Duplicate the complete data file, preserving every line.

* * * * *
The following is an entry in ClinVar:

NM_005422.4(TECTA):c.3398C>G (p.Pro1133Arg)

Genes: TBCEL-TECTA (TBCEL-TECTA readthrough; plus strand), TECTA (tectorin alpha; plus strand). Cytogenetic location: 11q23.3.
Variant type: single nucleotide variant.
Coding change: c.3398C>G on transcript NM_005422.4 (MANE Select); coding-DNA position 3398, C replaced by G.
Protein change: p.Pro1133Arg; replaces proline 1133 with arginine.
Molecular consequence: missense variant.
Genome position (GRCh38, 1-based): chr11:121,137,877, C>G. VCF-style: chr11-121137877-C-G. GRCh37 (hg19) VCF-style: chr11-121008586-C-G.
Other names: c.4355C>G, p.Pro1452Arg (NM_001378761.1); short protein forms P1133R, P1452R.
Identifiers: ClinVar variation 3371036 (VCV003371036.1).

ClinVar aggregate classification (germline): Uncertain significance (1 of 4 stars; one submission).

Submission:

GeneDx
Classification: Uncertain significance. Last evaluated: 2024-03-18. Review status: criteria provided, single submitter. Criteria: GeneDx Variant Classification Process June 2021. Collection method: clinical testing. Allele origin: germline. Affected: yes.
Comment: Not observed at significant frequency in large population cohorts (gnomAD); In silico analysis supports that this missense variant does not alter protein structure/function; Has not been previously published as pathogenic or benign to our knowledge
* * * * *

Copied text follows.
The following is an entry in ClinVar:

NM_005422.4(TECTA):c.3398C>G (p.Pro1133Arg)

Genes: TBCEL-TECTA (TBCEL-TECTA readthrough; plus strand), TECTA (tectorin alpha; plus strand). Cytogenetic location: 11q23.3.
Variant type: single nucleotide variant.
Coding change: c.3398C>G on transcript NM_005422.4 (MANE Select); coding-DNA position 3398, C replaced by G.
Protein change: p.Pro1133Arg; replaces proline 1133 with arginine.
Molecular consequence: missense variant.
Genome position (GRCh38, 1-based): chr11:121,137,877, C>G. VCF-style: chr11-121137877-C-G. GRCh37 (hg19) VCF-style: chr11-121008586-C-G.
Other names: c.4355C>G, p.Pro1452Arg (NM_001378761.1); short protein forms P1133R, P1452R.
Identifiers: ClinVar variation 3371036 (VCV003371036.1).

ClinVar aggregate classification (germline): Uncertain significance (1 of 4 stars; one submission).

Submission:

GeneDx
Classification: Uncertain significance. Last evaluated: 2024-03-18. Review status: criteria provided, single submitter. Criteria: GeneDx Variant Classification Process June 2021. Collection method: clinical testing. Allele origin: germline. Affected: yes.
Comment: Not observed at significant frequency in large population cohorts (gnomAD); In silico analysis supports that this missense variant does not alter protein structure/function; Has not been previously published as pathogenic or benign to our knowledge